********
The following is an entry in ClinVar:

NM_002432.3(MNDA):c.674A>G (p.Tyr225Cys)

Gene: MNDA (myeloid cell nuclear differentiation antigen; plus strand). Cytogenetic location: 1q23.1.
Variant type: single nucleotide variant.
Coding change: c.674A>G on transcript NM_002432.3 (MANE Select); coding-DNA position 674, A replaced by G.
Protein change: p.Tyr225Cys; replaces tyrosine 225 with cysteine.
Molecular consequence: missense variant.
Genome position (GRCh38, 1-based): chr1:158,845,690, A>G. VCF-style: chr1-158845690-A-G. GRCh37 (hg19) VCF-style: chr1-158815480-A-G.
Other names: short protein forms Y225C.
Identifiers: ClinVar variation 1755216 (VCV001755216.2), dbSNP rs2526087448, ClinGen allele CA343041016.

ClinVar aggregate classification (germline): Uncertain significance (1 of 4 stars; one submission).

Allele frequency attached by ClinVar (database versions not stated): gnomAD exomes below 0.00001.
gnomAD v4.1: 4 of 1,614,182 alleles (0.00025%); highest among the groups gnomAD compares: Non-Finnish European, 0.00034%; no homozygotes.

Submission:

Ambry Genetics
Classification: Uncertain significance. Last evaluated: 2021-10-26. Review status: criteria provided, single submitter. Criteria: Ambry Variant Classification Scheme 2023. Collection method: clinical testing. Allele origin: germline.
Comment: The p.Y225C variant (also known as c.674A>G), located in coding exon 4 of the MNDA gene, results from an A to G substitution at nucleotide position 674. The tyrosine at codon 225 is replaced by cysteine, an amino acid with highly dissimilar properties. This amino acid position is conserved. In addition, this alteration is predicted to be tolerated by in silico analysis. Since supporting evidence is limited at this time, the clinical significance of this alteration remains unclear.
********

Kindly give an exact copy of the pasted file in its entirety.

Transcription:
The following is an entry in ClinVar:

NM_002432.3(MNDA):c.674A>G (p.Tyr225Cys)

Gene: MNDA (myeloid cell nuclear differentiation antigen; plus strand). Cytogenetic location: 1q23.1.
Variant type: single nucleotide variant.
Coding change: c.674A>G on transcript NM_002432.3 (MANE Select); coding-DNA position 674, A replaced by G.
Protein change: p.Tyr225Cys; replaces tyrosine 225 with cysteine.
Molecular consequence: missense variant.
Genome position (GRCh38, 1-based): chr1:158,845,690, A>G. VCF-style: chr1-158845690-A-G. GRCh37 (hg19) VCF-style: chr1-158815480-A-G.
Other names: short protein forms Y225C.
Identifiers: ClinVar variation 1755216 (VCV001755216.2), dbSNP rs2526087448, ClinGen allele CA343041016.

ClinVar aggregate classification (germline): Uncertain significance (1 of 4 stars; one submission).

Allele frequency attached by ClinVar (database versions not stated): gnomAD exomes below 0.00001.
gnomAD v4.1: 4 of 1,614,182 alleles (0.00025%); highest among the groups gnomAD compares: Non-Finnish European, 0.00034%; no homozygotes.

Submission:

Ambry Genetics
Classification: Uncertain significance. Last evaluated: 2021-10-26. Review status: criteria provided, single submitter. Criteria: Ambry Variant Classification Scheme 2023. Collection method: clinical testing. Allele origin: germline.
Comment: The p.Y225C variant (also known as c.674A>G), located in coding exon 4 of the MNDA gene, results from an A to G substitution at nucleotide position 674. The tyrosine at codon 225 is replaced by cysteine, an amino acid with highly dissimilar properties. This amino acid position is conserved. In addition, this alteration is predicted to be tolerated by in silico analysis. Since supporting evidence is limited at this time, the clinical significance of this alteration remains unclear.